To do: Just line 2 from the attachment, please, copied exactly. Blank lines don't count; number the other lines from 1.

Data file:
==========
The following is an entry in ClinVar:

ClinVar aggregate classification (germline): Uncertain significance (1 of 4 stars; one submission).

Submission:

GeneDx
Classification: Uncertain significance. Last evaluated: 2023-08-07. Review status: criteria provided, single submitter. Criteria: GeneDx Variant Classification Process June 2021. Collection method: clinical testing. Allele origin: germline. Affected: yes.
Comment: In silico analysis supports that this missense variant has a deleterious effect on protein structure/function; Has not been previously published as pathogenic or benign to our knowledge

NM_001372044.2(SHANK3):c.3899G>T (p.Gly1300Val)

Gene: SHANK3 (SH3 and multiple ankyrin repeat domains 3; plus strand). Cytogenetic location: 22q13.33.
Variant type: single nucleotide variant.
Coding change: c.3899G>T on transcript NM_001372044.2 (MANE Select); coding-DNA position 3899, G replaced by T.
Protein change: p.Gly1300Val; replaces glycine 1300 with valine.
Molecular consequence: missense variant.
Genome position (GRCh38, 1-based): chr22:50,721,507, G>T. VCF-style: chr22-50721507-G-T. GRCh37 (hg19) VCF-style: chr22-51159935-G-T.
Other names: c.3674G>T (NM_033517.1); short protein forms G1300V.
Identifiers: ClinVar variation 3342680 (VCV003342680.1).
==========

ClinVar aggregate classification (germline): Uncertain significance (1 of 4 stars; one submission).